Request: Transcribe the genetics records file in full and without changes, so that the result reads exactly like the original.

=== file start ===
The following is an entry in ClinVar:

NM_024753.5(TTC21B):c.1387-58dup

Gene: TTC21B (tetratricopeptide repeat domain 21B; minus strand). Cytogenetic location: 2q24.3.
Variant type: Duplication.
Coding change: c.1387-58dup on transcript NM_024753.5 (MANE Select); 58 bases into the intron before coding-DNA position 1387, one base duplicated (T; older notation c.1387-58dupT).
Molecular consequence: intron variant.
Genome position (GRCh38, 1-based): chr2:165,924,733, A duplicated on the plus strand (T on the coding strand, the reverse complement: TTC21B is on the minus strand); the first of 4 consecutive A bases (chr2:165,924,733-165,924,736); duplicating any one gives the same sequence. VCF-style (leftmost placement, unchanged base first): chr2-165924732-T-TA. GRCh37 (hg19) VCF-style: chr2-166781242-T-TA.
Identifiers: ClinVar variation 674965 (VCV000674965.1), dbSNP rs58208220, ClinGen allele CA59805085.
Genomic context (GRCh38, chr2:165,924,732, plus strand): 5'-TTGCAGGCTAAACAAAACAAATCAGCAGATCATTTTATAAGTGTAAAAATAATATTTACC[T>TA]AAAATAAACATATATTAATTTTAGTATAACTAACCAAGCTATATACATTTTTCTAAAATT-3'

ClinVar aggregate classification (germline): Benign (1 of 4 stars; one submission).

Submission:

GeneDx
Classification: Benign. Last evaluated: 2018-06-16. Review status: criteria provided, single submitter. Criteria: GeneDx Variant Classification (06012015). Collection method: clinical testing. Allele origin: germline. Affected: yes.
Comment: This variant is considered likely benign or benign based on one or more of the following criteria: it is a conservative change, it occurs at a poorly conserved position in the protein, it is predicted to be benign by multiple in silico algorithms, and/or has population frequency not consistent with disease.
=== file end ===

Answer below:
The following is an entry in ClinVar:

NM_024753.5(TTC21B):c.1387-58dup

Gene: TTC21B (tetratricopeptide repeat domain 21B; minus strand). Cytogenetic location: 2q24.3.
Variant type: Duplication.
Coding change: c.1387-58dup on transcript NM_024753.5 (MANE Select); 58 bases into the intron before coding-DNA position 1387, one base duplicated (T; older notation c.1387-58dupT).
Molecular consequence: intron variant.
Genome position (GRCh38, 1-based): chr2:165,924,733, A duplicated on the plus strand (T on the coding strand, the reverse complement: TTC21B is on the minus strand); the first of 4 consecutive A bases (chr2:165,924,733-165,924,736); duplicating any one gives the same sequence. VCF-style (leftmost placement, unchanged base first): chr2-165924732-T-TA. GRCh37 (hg19) VCF-style: chr2-166781242-T-TA.
Identifiers: ClinVar variation 674965 (VCV000674965.1), dbSNP rs58208220, ClinGen allele CA59805085.
Genomic context (GRCh38, chr2:165,924,732, plus strand): 5'-TTGCAGGCTAAACAAAACAAATCAGCAGATCATTTTATAAGTGTAAAAATAATATTTACC[T>TA]AAAATAAACATATATTAATTTTAGTATAACTAACCAAGCTATATACATTTTTCTAAAATT-3'

ClinVar aggregate classification (germline): Benign (1 of 4 stars; one submission).

Submission:

GeneDx
Classification: Benign. Last evaluated: 2018-06-16. Review status: criteria provided, single submitter. Criteria: GeneDx Variant Classification (06012015). Collection method: clinical testing. Allele origin: germline. Affected: yes.
Comment: This variant is considered likely benign or benign based on one or more of the following criteria: it is a conservative change, it occurs at a poorly conserved position in the protein, it is predicted to be benign by multiple in silico algorithms, and/or has population frequency not consistent with disease.